Wednesday, December 16, 2009


I've entered a giveaway for a gratitude journal. I have not kept one before. I know the power of positive thinking. I count my blessings often. But that doesn't keep me from seeing the darker side. Maybe it helps keep me balanced, more so than if I only looked at the negative. But I'm feeling pretty weighed down with the weight of the burdens those around me are carrying tonight.

I am grateful for:
1. My husband, our marriage, and the support he gives me. His love is the closest to unconditional that I've ever experienced.
2. My children - the lights of my life.
3. My health.
4. A roof over my head and heat when it's cold.
5. Enough.
6. The ability to pursue my dreams.

I am heartbroken that not everyone I know has these things tonight, and I feel helpless to do anything about their need.

1 comment:

  1. It is indeed a challenge to find a healthy balance whenever we come close enough to people to see their wounds or to allow them to see ours.

    I sometimes detest the old adage: "Let go and let God." Well-intended, but how often I forget that the letting go has to do with how I would love to see the "story" written for others. The hardest thing for me, while serving as a missionary in Malawi, was letting go of that image for the masses of suffering people with lifespans of less than 45 years.

    It seems so selfish to focus on our own joys and needs. How often I have to remind myself that this is the calling that every person must accept, especially those of us in care-giving work. We also have to turn loose of our broken hearts.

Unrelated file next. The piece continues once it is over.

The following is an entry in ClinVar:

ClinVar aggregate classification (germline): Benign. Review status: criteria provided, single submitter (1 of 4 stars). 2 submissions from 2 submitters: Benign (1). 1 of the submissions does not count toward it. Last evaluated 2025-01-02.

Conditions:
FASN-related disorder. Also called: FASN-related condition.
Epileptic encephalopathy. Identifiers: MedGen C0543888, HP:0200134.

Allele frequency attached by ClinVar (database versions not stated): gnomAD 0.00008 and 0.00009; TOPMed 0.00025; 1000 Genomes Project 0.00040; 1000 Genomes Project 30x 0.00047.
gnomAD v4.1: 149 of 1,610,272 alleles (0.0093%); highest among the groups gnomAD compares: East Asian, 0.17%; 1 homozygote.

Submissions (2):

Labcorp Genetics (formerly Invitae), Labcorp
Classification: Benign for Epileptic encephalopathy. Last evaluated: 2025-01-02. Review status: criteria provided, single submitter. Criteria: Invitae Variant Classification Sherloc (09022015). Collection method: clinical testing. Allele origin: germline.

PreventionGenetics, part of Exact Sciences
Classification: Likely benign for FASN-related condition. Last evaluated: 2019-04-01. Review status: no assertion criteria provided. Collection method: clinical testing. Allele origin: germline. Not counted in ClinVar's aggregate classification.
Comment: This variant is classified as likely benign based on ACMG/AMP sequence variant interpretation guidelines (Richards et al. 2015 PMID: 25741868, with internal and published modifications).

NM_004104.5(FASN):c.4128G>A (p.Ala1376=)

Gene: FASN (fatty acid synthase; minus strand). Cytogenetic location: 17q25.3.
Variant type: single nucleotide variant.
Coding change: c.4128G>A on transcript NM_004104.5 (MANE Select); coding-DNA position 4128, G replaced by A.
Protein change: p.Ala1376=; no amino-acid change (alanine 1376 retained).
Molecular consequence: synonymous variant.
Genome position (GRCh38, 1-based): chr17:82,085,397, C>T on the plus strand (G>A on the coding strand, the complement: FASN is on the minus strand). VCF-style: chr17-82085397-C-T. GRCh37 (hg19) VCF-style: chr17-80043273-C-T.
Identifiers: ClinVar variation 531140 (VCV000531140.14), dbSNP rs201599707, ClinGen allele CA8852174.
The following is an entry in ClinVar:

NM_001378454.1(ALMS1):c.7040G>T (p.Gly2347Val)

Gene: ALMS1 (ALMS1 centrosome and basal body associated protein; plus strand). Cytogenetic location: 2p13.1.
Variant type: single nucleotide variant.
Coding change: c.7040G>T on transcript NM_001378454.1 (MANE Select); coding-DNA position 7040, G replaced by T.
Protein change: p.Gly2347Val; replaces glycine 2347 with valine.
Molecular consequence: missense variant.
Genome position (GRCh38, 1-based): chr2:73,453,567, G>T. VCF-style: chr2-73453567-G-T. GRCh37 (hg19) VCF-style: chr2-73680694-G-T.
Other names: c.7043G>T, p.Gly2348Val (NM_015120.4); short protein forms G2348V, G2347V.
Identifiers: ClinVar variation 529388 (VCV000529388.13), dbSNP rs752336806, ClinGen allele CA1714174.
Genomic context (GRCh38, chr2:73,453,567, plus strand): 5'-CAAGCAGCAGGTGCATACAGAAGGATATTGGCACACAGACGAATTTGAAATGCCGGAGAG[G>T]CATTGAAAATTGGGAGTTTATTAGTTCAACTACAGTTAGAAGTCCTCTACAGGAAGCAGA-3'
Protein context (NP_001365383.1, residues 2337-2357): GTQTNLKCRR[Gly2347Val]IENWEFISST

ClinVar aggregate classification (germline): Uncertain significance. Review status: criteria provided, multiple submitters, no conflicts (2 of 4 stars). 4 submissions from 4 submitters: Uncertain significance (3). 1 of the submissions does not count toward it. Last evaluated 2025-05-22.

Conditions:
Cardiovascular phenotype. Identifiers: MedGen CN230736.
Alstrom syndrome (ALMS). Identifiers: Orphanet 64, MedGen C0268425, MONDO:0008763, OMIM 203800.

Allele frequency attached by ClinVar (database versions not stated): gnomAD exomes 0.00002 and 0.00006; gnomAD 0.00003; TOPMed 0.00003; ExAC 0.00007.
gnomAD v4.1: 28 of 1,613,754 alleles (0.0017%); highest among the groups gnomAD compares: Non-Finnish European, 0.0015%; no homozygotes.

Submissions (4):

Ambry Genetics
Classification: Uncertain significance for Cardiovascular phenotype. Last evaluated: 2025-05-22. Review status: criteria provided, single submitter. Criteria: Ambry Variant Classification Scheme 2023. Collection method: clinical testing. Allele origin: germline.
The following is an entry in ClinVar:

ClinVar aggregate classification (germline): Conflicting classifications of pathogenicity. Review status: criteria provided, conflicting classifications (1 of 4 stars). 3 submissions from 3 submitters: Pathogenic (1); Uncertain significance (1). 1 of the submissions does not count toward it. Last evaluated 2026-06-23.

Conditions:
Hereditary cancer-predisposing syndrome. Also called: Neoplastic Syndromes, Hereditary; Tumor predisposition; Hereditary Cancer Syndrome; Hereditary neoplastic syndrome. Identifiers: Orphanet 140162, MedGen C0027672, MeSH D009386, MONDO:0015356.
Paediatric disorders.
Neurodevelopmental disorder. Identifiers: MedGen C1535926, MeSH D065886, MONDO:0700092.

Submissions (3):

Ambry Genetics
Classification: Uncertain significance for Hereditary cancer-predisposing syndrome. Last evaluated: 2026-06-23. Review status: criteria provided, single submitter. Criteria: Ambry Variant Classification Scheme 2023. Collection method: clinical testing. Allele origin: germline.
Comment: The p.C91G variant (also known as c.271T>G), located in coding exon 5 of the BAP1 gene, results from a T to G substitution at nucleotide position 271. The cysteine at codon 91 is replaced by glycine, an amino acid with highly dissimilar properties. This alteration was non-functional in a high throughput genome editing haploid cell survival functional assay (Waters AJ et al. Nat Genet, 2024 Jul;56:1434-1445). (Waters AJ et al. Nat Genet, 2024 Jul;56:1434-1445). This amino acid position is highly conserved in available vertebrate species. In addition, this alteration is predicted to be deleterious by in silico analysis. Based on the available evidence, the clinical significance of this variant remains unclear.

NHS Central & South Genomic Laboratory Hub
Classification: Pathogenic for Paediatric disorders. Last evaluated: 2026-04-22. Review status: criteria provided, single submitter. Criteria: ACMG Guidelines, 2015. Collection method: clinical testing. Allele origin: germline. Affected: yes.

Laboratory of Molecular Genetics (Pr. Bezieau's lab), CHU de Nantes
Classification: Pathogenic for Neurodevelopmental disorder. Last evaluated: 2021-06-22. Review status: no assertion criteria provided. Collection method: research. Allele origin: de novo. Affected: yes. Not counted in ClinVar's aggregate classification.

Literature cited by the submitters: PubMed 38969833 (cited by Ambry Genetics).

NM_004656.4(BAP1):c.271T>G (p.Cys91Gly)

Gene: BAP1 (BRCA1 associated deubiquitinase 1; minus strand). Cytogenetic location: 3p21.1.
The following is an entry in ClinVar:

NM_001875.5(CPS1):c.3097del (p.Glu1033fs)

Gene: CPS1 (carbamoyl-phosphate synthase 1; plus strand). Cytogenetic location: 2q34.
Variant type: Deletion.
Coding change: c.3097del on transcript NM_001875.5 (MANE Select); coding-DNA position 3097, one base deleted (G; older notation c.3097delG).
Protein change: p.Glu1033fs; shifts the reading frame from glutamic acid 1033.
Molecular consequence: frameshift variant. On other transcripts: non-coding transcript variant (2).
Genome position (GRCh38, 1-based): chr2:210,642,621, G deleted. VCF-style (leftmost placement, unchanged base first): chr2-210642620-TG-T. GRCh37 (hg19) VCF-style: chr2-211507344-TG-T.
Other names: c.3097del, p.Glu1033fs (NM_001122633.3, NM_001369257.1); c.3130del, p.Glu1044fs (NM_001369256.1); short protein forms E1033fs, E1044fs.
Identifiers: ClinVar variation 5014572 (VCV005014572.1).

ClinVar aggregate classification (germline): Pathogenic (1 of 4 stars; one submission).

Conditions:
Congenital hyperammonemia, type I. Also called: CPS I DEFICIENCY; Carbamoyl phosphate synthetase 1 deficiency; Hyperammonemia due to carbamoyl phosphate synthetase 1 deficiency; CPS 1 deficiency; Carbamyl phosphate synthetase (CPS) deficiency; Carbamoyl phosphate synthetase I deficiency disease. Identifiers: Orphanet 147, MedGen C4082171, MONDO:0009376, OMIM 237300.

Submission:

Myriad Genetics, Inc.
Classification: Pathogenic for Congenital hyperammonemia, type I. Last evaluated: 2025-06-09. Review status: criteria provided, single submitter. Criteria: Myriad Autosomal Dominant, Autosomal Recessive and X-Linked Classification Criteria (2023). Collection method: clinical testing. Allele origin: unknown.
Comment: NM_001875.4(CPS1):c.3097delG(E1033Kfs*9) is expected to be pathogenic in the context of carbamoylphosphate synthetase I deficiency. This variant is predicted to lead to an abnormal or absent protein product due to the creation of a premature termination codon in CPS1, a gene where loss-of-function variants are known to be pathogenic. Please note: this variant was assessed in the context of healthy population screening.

I just finished the book Shadow of the Titanic about Eva Hart who survived such horror that she could not even talk much about it for more than a half century. Many people who knew her quite well did not know this part of her story. What this woman experienced at age 7 changed her and taught her to care so much that she received an award from the Queen decades later because of her humanitarian work! Yet somehow she managed to accept what she could not change and found the courage to change so much in individual lives as she became a little proactive and led her clients to do the same. She really had no training for what she did, professionally or later as a volunteer. She dared to both take care of herself without letting go of her unique visions for the oppressed workers she served in Britain, all the while identifying with them so much because she had suffered such agony at age seven while huddled in a lifeboat and freezing all night, just clinging to life, while listening to the cries of those who were dying around her--including her own father.

    Much of her own inspiration came from the people on her crowded rescue ship who did such simple things to comfort her. It was those tiny comfort measures that she held in her heart as much as the trauma--like being given a place to sleep and a cup of tea. Her comforters had no way of knowing if her mother, from whom she'd been separated, would ever find her. This lady lived her entire life with those two elements guiding her--empathy for others because she had suffered and survived, as well as hope that was born in her through the smallest of words and acts of people who felt helpless to really do anything.